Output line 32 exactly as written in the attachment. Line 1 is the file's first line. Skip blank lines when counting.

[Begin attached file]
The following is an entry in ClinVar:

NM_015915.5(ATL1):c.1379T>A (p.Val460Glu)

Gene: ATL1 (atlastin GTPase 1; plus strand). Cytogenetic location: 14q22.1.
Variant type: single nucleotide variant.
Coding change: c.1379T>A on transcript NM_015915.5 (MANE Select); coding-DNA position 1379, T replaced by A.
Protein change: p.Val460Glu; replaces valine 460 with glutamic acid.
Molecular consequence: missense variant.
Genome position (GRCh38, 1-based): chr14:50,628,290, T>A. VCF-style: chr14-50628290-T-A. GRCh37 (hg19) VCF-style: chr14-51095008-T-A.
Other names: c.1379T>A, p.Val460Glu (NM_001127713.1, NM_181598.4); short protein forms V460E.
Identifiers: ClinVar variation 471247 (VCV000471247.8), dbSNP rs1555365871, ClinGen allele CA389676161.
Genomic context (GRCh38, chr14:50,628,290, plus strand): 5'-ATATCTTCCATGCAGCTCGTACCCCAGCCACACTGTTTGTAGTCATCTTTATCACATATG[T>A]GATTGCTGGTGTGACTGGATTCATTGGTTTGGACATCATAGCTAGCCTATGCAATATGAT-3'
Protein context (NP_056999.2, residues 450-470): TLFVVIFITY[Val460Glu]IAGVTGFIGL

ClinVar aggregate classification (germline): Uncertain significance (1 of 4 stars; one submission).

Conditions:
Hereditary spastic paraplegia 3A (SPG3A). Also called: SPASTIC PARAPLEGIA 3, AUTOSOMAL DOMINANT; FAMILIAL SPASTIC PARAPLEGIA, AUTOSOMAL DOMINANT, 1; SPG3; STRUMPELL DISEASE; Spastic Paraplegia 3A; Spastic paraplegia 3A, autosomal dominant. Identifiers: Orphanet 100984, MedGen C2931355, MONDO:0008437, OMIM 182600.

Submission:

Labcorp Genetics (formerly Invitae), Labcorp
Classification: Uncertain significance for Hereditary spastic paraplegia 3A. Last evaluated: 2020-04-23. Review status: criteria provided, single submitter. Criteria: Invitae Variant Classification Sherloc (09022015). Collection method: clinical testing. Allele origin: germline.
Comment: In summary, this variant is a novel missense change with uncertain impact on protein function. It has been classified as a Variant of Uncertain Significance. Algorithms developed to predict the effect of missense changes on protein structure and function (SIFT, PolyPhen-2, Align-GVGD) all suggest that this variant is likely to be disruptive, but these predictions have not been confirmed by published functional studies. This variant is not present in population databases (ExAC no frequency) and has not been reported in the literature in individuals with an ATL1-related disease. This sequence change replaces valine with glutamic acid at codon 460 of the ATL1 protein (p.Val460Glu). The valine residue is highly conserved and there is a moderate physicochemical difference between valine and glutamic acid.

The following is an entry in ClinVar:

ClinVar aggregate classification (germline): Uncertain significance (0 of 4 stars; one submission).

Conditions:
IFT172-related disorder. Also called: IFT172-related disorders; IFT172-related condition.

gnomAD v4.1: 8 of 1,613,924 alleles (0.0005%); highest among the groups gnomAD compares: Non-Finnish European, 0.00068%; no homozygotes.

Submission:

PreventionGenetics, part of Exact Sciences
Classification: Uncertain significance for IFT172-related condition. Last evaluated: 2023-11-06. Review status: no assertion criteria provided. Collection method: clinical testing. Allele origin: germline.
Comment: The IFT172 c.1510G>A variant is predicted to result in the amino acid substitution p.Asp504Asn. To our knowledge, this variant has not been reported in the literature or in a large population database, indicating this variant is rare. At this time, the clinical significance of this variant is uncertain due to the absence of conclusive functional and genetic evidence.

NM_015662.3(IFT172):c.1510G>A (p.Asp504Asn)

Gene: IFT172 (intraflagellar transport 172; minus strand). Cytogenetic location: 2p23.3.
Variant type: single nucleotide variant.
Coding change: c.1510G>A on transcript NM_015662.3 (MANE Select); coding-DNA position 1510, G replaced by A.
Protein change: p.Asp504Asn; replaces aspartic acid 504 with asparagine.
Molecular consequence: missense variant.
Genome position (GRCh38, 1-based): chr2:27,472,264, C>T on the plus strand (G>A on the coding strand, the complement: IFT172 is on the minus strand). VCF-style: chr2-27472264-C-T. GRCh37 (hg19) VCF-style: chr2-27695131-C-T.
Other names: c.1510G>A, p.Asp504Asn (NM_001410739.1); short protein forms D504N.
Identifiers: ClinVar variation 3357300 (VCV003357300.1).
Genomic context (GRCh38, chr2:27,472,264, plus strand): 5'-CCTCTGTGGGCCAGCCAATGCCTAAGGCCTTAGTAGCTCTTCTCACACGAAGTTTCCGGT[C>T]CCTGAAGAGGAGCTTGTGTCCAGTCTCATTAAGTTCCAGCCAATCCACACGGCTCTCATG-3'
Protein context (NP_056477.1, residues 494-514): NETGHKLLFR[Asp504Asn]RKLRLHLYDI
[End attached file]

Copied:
Coding change: c.1510G>A on transcript NM_015662.3 (MANE Select); coding-DNA position 1510, G replaced by A.